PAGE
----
I've never been a huge fan of the color pink. It's always symbolized a too-sweet, over-the-top, bubblegum-pop version of girliness that I wanted no part of growing up. But the pink of 2016 is very different from the pink of the late '90s and early 2000s—and times they are still a-changin.
Now, when pink is used as cult makeup brand Glossier's signature color, it's cool-girl pretty. When pink is worn head-to-toe by Rihanna as she opens the VMAs, it's sexy and badass. When pink is chosen for the cover of Stephanie Danler's Sweetbitter, this summer's literary hit, it's sophisticated and intelligent. You get it.
Welcome to pink in 2016, or, as we're calling it at Sweet, "Pink Power."
"Rose quartz is not baby pink. It doesn't have that wimpy feel." —Leatrice Eiseman, executive director of Pantone's Color Institute
So how did pink suddenly lose its association with innocence, naiveté, and Barbie dolls and instead become the chosen shade for an empowering feminist movement? For starters, Pantone, the unofficial color-trend-caller, announced Rose Quartz as one half of its 2016 Color of the Year, describing it as "a persuasive yet gentle tone that conveys compassion and a sense of composure." "Rose quartz is not baby pink," executive director of Pantone's Color Institute Leatrice Eiseman adds in The Wall Street Journal. "It doesn't have that wimpy feel." Composed, mature, and non-wimpy—we like where this is going.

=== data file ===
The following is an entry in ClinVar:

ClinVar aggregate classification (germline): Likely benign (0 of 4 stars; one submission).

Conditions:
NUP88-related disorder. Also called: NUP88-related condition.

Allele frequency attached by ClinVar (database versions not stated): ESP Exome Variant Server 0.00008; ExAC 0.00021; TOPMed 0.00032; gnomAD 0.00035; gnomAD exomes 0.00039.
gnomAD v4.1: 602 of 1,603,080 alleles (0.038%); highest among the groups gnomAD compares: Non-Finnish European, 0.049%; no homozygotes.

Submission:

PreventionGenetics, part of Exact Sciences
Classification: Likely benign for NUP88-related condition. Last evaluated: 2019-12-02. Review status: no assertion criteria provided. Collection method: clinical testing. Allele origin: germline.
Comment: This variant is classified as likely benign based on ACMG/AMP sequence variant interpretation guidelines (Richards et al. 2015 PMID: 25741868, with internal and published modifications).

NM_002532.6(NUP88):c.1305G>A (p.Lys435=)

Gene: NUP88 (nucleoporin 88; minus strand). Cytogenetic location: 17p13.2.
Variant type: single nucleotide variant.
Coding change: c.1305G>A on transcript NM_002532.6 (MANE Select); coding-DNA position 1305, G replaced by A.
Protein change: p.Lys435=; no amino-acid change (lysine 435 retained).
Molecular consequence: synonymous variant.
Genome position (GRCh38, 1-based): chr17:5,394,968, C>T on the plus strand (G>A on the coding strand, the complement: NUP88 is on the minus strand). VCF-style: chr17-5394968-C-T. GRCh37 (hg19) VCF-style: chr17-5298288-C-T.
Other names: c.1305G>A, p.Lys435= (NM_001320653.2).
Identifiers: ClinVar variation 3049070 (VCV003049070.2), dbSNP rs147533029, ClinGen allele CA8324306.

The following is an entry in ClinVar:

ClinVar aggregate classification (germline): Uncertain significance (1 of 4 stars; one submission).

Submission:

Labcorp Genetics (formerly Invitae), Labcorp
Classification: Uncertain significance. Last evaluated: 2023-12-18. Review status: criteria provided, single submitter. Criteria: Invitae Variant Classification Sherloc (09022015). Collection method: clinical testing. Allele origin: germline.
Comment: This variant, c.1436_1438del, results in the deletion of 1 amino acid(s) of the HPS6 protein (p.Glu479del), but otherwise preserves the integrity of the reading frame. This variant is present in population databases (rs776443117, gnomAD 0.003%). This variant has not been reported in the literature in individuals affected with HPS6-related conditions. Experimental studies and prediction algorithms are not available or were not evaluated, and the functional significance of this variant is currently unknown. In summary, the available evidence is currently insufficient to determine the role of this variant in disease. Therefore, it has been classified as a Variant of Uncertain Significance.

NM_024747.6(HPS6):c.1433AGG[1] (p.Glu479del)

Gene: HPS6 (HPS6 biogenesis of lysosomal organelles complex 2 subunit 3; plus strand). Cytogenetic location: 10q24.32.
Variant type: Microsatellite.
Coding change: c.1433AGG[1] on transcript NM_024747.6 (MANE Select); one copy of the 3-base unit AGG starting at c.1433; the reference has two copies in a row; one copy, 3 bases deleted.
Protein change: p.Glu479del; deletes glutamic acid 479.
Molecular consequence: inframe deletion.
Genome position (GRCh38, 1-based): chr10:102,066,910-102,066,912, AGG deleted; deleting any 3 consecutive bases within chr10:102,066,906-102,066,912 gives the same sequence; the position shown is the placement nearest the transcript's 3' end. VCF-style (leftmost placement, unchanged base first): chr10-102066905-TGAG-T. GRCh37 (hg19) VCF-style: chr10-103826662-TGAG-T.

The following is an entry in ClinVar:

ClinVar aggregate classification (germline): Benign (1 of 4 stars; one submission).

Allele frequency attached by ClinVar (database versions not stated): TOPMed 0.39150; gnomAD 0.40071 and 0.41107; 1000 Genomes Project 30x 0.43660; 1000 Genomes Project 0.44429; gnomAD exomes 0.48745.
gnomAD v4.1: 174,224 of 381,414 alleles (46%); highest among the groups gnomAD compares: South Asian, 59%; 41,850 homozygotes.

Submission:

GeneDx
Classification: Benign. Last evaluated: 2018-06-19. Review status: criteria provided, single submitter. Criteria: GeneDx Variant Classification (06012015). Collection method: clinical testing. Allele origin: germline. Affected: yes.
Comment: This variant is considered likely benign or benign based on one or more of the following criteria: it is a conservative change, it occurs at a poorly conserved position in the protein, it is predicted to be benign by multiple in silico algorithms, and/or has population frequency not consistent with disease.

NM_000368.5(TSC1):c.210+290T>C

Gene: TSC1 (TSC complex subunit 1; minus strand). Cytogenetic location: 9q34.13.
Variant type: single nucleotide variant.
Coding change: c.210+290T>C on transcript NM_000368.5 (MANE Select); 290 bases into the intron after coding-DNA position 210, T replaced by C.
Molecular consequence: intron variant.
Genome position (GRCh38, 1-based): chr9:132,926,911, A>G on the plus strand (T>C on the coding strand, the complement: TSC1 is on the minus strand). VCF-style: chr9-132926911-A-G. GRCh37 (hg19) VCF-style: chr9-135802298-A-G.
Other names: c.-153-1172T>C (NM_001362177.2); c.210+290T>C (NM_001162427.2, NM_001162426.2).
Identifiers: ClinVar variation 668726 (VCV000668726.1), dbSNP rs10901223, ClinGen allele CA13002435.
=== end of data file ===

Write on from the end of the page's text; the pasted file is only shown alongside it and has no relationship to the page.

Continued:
As New York's Véronique Hyland points out in her recent essay about the ubiquitous shade for The Cut: "it's ironic pink, pink without the sugary prettiness." The dulled-down, less hyperactive hue has a subtleness to it that seductively whispers, "Hey girl, I may be a little less conventionally pretty than a Victoria's Secret ad, but that's why I'm awesome." Right now, wearing the shade is like a secret way of communicating our evolving ideas about what makes us feminine, sexy, and strong—a subtle nod to girls who are on the same page as us.
While we're savoring the color's moment in the pop-culture spotlight, we're simultaneously a little sad to see it inevitably go. When fashion houses stop rolling out the shade and it loses its buzzy cool-girl moment, will we also lose a little bit of that girl-power solidarity? If cerulean or ultramarine begin to dominate the shop floors, will the insanely strong and fiercely feminine pink-clad Nicki Minajs and Ariana Grandes of the world lose a unifying thread?
I hope not. And in the meantime, I intend to continue drinking rosé and voraciously reading pink-covered books. Should you choose to give it a more permanent place in your wardrobe, or your life, to that I say—more power to you.